It’s been a year of transition for Mary. After graduating from Miami last December, she worked here in Cincinnati in a variety of jobs. She worked at a bar/restaurant at the top of Mt. Adams (great city views), worked for the Census in Ohio and West Virginia, and for an upscale lifestyle store. But the big news is that she’ll start graduate school in business in Texas beginning in January, right after her birthday.

John is a ‘first-year senior’ at the University of South Carolina. He’ll graduate next December, thus giving Steve Spurrier one more year to get the football team up to speed; in the meantime, he’s busy with his singing. He had his Junior Recital in February and was in Our Town (the Ned Rorem opera) in the spring. He had the lead in the East Side Players’ summer production of Bye Bye Birdie. And this fall he had the male lead in the USC production of The Light in the Piazza.

In times like these, the support of family and friends is even more precious. May your carbon footprint be reduced in 2010!

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I’ve been neglecting this blog lately to work on a couple of projects. One involved a comparison of different communication methods over the years. In researching it, I learned that when the IBM PC 5150 (the first personal computer) came out, it cost $1,565 and had a whopping 40 kilobytes of RAM. That works out to $39,125 per megabyte, or $88,176 in 2007 dollars. (I used 2007 inflation figures because that was the last year used by the on-line calculator I found).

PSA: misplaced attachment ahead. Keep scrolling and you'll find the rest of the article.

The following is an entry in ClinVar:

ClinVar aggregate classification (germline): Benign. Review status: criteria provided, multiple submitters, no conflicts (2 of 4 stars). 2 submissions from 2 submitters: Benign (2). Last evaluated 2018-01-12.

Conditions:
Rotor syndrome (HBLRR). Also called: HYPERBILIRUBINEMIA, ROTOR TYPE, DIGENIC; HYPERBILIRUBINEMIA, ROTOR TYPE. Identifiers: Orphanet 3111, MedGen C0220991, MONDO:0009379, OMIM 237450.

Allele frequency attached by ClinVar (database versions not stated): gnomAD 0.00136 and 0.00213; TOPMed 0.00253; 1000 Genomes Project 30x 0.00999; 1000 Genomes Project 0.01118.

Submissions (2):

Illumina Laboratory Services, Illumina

The first Macintosh, the 128K, come out in 1984. It cost more, $2,495, but the cost per megabyte was a comparative bargain — just $19,392 ($38,429 in 2007 dollars).

How about now? I assembled a hypothetical generic Dual Core Intel machine with the usual features from a 2007 price list. At $421 for the computer, including a huge hard drive and DVD burner, it included 2 gigabytes of memory. That works out to just over 42 cents per megabyte — $0.42065, to be precise.

Here’s a chart showing the trend (apologies to J-Walk):

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First snowfall

Doesn’t look as if it will amount to much.

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Swagger is for wanna-bes

Sports Cliches I’m Really, Really Tired of Hearing:

1) “In Space” — re football, seems to mean just “past the line of scrimmage with nobody immediately around.” OK, I get it. Enough, already.

2) “Swagger” — Body language and attitude that is supposed to show confidence, an upbeat attitude and an “I’m better than you are” mindset. Spoken of by TV announcers, coaches and athletes as if it’s a good thing. In reality, great athletes have an understated grace that is the diametric opposite of swagger.

The Cincinnati Enquirer’s Paul Daugherty had a great column recently about the perils of NFL football. Half of the players surveyed by Eric M. Carter for his book Boys Gone Wild: Fame, Fortune, And Deviance Among Professional Football Players reported deep depression even at the height of their careers. Who would have thought that fabulous wealth, community adulation, pursuit of mindless pleasure, lack of supervision and grounding would lead to that?

By the way, the link above is to the book’s Amazon site. Warning: Googling “boys gone wild” most definitely gives a whole ‘nother type of links.

Oh, and . . . I am a sports fan, of sorts (observer-style). I’ll watch just about any college football. And Duke basketball. But I’m not fair-weather about it: I also steel myself to watch the Bengals and the Reds. Hey, the Bengals are 8-2 3, so maybe it’s working!